Suppose you’re only looking up “summer internships” in late January. In that case, you’ll want to pick up the pace because the leading pack of applicants have already started applying back in September.
The internship scene has always been competitive, but 2024 might take the cake.
Between the increasing number of people worldwide holding a bachelor’s or an associate degree, how companies are still laying off employees, and more than half have plans for a hiring freeze in 2024, the future can seem grim.
But even with the hurdles ahead, the struggle to secure summer internships will be more than worth it.
Why you should still be applying for summer internships
First things first, though — why spend your breaks doing summer internships?
Being outside of term time, it’s a productive way to spend the break.
With the limited number of summer breaks you have during your studies, each one is a chance to increase your chances of getting ahead of the pack and securing the best possible career for yourself after graduation.
And how does an internship do that? Well, the most obvious lies in boosting your employability.
- The National Association of Colleges and Employers (NACE) 2021 Internship & Co-op Report shows more employers extending full-time offers to nearly 80% of interns.
- The NACE 2023 Internship & Co-op Report shows that the retention rates for employees who served as interns are higher at the one-year and five-year marks than those who did not engage in such an experience.
- Institute of Student Employers’ (ISE) Development Survey 2023 shows that 72% of employers said graduates with an internship had better skills and attitudes.
- Prospects report that students with work experience felt more prepared for work than those without, as an internship is a prime time for developing skills and confirming career choices.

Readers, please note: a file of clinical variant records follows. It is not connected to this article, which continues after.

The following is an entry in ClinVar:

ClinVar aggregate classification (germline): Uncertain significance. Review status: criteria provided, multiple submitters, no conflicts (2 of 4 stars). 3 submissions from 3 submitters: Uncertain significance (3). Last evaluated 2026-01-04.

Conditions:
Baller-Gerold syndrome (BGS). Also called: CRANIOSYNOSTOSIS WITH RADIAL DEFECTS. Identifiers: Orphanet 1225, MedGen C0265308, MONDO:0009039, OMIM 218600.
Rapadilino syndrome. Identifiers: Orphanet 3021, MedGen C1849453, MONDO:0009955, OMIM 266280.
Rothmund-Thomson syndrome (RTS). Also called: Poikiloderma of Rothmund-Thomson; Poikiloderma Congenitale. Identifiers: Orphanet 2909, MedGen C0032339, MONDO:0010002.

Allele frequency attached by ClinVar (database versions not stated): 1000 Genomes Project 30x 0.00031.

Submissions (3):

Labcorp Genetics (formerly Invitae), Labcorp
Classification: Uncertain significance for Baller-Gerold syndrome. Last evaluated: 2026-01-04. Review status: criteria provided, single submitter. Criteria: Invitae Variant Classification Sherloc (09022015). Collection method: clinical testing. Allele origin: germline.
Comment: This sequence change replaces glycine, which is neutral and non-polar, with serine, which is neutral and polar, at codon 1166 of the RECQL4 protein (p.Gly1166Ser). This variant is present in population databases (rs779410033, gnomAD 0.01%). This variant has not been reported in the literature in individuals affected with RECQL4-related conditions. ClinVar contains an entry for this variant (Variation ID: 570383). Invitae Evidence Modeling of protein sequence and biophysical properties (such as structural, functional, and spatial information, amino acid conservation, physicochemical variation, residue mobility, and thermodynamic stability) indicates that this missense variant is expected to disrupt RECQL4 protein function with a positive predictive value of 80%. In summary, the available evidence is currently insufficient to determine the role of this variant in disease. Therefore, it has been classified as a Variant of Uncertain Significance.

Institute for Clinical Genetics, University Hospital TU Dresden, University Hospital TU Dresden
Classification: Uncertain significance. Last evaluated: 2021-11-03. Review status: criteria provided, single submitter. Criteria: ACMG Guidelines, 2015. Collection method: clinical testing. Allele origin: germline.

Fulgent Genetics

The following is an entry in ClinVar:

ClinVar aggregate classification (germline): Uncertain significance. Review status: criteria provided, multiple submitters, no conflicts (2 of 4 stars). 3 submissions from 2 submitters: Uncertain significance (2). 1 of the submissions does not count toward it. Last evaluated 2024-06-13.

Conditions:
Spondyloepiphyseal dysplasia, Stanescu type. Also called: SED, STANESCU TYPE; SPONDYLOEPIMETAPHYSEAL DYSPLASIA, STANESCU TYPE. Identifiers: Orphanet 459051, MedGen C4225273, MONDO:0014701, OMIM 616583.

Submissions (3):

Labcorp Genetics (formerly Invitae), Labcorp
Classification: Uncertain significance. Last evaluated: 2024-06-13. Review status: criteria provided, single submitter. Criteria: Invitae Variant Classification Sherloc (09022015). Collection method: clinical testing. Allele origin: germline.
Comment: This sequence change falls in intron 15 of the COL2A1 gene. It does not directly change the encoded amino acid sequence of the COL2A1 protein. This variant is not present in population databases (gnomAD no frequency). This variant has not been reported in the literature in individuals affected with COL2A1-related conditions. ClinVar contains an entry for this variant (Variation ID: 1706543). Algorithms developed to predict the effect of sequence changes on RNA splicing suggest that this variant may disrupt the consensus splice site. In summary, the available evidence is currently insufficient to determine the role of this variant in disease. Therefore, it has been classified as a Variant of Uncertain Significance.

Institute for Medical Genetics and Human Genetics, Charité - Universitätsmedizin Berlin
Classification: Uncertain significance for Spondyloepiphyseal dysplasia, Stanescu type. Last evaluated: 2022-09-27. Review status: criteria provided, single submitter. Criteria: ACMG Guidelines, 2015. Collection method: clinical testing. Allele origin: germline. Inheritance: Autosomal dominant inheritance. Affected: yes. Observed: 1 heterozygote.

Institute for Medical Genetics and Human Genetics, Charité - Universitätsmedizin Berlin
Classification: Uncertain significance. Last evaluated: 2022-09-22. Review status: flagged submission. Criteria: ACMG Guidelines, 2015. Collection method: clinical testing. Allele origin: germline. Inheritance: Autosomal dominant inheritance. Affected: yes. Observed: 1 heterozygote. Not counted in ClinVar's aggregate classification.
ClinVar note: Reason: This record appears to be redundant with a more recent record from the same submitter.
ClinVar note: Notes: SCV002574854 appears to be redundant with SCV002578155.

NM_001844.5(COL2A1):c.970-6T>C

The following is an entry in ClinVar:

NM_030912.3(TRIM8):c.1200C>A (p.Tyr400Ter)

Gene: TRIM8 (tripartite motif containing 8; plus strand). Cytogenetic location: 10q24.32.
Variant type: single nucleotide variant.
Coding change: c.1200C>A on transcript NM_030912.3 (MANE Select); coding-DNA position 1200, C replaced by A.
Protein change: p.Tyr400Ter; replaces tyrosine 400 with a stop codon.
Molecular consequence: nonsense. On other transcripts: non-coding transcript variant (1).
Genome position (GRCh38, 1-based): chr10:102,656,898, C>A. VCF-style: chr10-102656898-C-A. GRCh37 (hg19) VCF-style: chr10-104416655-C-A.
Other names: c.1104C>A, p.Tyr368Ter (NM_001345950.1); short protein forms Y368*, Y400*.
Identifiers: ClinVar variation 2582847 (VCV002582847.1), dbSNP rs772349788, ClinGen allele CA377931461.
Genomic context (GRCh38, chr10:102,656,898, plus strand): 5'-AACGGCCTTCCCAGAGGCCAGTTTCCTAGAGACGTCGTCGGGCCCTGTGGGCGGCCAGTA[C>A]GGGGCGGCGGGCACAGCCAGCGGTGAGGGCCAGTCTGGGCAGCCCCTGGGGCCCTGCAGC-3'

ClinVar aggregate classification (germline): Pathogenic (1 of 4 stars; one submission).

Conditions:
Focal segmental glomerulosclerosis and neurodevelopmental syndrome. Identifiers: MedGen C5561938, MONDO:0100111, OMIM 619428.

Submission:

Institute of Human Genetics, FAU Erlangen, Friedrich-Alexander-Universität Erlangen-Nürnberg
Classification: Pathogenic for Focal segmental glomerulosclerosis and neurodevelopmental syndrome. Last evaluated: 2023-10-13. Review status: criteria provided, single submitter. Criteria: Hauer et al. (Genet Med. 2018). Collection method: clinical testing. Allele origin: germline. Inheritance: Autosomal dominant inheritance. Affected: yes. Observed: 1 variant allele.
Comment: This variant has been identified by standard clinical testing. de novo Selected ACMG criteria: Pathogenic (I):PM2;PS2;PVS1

But improving job prospects aside, it’s the plentiful opportunities to work on stuff you can’t manage in a university setting.
It’s a time to hone or develop your skills, gain professional feedback, and connect with people within the industry, amongst other things.
From a global cybersecurity company, a network and guide for expats worldwide, or a leading online graphic design app, there are internships everywhere for you to seize your chance to do all of the above and more.
Answering your summer internships FAQ
As international students, finding an internship outside your home country may be more challenging.
Not only are companies less willing to hire international students due to visa regulations, but there are also concerns about work hours and if your current accommodation will let you extend your stay over the summer – assuming you’re staying in the same place, that is.
So here are the questions you might find yourself asking and the answers to them:
Q: Does your visa support any internships during your (full-time) studies?
In the UK, the Tier 4 Student visa allows you to work for a maximum of 20 hours per week during term time and full-time outside of term time.
In the US, an F-1 student visa allows you to work during your studies if the position is part of an academic internship; the J-1 visa lets you work part-time from up to 20 hours per week; you are only allowed to work at the educational institution, and the job must be related to the field of study.
In Australia, the Student Visa (Subclass 500) lets you work up to 48 hours every two weeks when your studies or training is in session.
In Canada, a study permit and an intern work permit are required to allow you to work. You also need to meet the following conditions:
- you are required to work to complete your study programme in Canada
- you must submit a letter from your school that confirms all students in your programme need to complete work placements to get their degree; and
- your internship totals 50% or less of your study programme.
If your country isn’t one of the four above, check your university’s and the country’s official immigration rules and regulations for the exact details.
You can also ask your university’s international students’ office for advice on how to go about this matter.
Q: Can you join an internship outside of your home and university country?
Yes, but check your work visa status in the country you’re applying to ensure you have the legal right to work there.
You should also inform and clarify with your university whether your international student status in the university’s country allows you to join internships outside the country.
If you hold a scholarship, it’s good to confirm if you’re allowed to intern.
Q: Is a summer internship considered full-time work?
This is tricky – most internships, particularly summer ones, have a full-time schedule and thus require a full-time commitment to the work.